How Does Hardwood Molding Trim Compare to Other Materials?

Unlike some materials, homeowners can stain, varnish or clear-coat hardwood molding, such as oak, maple and mahogany, for a natural wood grain look without special paints or veneers. This material is popular with homeowners and builders despite being more likely to crack under changes in temperature or humidity and requiring more maintenance than synthetic materials. Alternatives to hardwood molding include softwood, medium-density fiberboard, polyurethane and plaster.

Softwood materials, such as pine wood, are generally less expensive and less dense than hardwood, but softwood tends to be less fire resistant and shares the same sensitivity to temperature and humidity.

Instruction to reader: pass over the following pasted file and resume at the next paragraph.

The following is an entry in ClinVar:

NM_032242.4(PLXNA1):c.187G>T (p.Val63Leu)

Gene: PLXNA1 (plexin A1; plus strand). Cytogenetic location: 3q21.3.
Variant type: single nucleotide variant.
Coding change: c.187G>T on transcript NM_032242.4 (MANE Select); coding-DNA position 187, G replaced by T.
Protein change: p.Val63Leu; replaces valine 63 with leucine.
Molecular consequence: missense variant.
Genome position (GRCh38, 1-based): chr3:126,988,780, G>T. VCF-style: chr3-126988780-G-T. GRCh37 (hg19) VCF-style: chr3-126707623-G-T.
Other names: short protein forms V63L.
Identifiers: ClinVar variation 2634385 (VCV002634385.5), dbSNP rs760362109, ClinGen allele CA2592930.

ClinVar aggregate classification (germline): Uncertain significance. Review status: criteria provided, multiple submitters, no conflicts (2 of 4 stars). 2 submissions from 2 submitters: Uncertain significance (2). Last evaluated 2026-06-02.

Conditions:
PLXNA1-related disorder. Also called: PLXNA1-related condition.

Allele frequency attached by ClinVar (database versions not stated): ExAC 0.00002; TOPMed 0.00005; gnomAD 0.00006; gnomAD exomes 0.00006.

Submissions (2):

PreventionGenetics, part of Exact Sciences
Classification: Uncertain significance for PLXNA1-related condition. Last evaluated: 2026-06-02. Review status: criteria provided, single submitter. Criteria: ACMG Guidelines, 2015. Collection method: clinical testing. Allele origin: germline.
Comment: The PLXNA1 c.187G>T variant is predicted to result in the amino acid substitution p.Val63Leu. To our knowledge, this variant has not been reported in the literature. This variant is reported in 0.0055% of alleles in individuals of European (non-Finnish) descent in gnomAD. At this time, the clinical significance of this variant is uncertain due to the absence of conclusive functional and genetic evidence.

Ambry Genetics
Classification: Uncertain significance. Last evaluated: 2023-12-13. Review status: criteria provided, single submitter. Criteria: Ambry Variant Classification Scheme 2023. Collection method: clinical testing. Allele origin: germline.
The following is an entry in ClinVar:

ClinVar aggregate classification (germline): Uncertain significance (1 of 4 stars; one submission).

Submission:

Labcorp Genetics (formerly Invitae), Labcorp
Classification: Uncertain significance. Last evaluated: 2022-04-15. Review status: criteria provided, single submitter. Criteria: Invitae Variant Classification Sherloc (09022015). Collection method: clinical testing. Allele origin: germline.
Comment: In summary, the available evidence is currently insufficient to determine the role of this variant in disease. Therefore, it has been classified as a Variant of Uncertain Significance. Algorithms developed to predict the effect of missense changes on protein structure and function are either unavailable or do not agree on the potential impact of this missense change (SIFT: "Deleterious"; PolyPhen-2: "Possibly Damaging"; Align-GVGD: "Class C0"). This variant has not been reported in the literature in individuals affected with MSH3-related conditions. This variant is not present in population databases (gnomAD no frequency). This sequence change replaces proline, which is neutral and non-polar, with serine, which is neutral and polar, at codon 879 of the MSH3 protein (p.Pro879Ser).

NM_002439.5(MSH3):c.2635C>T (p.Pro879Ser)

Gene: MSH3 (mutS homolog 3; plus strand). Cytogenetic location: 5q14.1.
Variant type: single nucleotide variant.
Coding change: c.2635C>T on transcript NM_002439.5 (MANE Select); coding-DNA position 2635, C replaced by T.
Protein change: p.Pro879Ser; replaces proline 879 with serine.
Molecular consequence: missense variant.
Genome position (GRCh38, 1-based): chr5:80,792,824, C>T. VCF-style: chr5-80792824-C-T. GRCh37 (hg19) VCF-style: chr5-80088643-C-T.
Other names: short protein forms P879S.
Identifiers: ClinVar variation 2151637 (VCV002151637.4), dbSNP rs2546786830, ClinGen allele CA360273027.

Builders can achieve the appearance of wood grain with a wood veneer on medium-density fiberboard or paint it to match or contrast wall colors. This material contains resin and sawdust fibers and is less sensitive to environmental conditions than hardwood and less likely to expand, shrink or crack.

Polyurethane is also more resistant to warping than hardwood, and it has high density and is resistant to stress. The material does not attract termites and other pests that feed on wood, but it dents more easily and does not come in wood-grain finishes.

Builders use plaster, another temperature- and humidity-resistant material, with plaster walls. Plaster molding is typically custom made, requiring professional installation. Because of the custom design, designers can create uniquely sculpted shapes and lines with the material.